CARSON CITY -- The felony conviction of a Las Vegas man sentenced to seven to 20 years in prison for stealing six bottles of cologne from a high-end store was tossed out Thursday.
The Nevada Supreme Court reversed the grand larceny conviction that Stuard Stephans received for stealing cologne from Abercrombie & Fitch -- reportedly valued at $477 -- because a security officer's recollection of the cologne's value was hearsay.
Because Stephans had several previous felony convictions, he was sentenced to a longer sentence as a habitual criminal.
Justices ordered the case to be retried.
At the time of the theft in September 2007, state law made stealing items valued at more than $250 a felony grand larceny charge. The 2011 Legislature increased that minimum to $650.
The conviction was based largely on the testimony of David Scott, the loss prevention officer for Abercrombie & Fitch's 12 stores. He had arrested Scott and a companion and confiscated the six bottles of Ezra Fitch men's cologne.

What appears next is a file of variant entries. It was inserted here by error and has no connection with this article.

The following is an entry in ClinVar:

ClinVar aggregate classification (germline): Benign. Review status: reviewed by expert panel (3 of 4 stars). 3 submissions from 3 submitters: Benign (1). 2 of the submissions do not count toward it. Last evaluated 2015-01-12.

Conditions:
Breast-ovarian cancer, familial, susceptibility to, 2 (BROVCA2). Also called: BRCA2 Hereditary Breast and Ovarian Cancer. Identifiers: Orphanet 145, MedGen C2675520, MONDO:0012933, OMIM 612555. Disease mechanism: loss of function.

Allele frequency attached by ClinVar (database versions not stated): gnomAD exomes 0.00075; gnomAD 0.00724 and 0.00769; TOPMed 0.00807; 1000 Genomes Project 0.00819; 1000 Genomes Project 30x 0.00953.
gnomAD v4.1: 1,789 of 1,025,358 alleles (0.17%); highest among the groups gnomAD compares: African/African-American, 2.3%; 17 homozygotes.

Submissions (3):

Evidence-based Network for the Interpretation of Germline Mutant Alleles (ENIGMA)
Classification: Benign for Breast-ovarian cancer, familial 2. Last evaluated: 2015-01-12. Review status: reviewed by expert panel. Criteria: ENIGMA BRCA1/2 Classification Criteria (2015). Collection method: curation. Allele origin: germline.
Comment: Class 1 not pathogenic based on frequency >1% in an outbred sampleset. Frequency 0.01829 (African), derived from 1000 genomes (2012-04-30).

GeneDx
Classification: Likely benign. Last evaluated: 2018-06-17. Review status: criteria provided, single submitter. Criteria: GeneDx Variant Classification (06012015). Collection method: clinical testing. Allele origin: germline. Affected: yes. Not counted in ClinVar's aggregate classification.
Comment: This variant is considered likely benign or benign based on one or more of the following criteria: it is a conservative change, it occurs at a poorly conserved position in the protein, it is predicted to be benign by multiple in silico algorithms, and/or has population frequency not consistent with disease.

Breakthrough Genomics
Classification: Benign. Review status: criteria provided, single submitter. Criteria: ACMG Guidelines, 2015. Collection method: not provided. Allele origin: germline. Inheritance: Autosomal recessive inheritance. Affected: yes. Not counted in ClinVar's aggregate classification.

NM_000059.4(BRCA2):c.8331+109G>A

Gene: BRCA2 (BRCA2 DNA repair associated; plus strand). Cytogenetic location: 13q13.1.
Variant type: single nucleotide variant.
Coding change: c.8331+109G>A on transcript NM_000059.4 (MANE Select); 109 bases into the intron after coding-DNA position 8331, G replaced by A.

But at the time of Stephans' trial in District Court, Scott was no longer an Abercrombie & Fitch employee. He testified over the objections of Stephans' lawyer that he remembered the cologne's $79.50 price tags. Neither photos nor the actual bottles of cologne and their price tags were introduced as evidence.
"Scott testified that he knew the price by looking at the price tag 'the same as any customer would,' " the court said. "His testimony repeated the numbers shown on the tags as the price. This was hearsay, with no exception shown."
Without Scott's testimony, Stephans would not have been convicted of felony grand larceny, according to the decision.
Justices threw out the grand larceny conviction and ordered Stephans be retried.
Contact Capital Bureau Chief Ed Vogel at evogel@ reviewjournal.com or 775-687-3901.